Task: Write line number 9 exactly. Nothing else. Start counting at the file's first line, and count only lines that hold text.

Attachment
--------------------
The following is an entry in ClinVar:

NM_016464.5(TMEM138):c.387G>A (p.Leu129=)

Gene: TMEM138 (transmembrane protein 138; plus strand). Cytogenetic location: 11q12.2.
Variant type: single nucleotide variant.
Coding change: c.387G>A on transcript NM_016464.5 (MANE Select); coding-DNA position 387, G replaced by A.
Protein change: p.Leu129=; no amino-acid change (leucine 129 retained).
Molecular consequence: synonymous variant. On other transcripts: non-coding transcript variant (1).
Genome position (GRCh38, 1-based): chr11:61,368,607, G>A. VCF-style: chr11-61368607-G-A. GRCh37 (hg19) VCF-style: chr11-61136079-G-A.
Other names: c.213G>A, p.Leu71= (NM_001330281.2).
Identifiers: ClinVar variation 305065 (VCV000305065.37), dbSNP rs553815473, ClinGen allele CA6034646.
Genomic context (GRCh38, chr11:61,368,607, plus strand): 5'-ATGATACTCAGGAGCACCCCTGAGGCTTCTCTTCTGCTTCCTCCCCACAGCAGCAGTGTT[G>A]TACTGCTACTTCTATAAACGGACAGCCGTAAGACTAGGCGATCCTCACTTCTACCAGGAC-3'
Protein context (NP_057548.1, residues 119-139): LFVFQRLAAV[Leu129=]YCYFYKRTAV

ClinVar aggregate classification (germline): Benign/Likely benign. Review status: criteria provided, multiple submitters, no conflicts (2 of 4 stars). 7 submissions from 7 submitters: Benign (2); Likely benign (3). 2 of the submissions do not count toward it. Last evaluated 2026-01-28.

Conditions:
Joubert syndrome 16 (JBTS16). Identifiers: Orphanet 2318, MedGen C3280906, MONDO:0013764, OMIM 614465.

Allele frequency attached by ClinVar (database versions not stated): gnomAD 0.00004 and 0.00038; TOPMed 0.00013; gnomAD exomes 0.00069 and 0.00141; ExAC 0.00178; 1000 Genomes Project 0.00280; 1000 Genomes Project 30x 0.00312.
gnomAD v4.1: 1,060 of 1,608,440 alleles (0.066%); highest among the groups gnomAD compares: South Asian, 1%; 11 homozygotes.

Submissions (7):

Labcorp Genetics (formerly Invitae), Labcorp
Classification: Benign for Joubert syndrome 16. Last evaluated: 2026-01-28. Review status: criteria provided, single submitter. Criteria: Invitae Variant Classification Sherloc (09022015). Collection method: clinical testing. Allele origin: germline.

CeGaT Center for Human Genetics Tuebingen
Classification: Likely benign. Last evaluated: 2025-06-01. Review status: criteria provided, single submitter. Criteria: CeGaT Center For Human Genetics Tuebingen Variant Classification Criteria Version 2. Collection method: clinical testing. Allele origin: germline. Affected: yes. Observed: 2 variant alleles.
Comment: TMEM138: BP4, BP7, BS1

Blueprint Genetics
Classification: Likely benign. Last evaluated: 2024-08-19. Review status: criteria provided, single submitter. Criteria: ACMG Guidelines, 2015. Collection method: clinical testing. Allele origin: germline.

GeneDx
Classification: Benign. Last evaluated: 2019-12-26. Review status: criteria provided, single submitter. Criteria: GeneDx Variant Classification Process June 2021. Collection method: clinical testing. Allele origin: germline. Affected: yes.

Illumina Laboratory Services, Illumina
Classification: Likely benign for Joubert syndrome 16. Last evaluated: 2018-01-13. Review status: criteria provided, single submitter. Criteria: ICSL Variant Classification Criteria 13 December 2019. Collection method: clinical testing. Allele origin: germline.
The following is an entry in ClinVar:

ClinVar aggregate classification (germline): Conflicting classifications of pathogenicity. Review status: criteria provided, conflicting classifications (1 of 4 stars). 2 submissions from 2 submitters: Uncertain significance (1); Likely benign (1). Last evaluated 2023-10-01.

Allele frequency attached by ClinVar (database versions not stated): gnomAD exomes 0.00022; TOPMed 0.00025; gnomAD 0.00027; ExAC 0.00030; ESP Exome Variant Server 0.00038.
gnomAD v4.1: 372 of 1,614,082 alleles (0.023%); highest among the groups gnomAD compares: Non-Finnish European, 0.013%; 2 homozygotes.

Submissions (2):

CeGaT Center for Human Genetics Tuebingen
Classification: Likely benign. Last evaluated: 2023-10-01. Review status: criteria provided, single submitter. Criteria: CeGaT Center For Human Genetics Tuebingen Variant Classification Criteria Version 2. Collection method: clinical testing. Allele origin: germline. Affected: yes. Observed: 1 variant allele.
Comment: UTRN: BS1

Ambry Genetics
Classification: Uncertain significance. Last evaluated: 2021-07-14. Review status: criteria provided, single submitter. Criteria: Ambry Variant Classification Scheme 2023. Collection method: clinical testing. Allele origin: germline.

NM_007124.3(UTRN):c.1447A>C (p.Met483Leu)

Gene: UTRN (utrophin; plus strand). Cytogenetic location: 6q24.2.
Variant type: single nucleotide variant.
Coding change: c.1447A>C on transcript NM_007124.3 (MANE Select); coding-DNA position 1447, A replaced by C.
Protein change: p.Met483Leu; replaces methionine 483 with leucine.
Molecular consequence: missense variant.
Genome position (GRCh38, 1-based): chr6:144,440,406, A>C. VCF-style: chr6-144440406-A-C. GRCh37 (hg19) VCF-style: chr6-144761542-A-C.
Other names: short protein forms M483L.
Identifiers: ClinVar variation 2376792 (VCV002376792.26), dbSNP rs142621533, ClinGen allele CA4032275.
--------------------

Other names: c.213G>A, p.Leu71= (NM_001330281.2).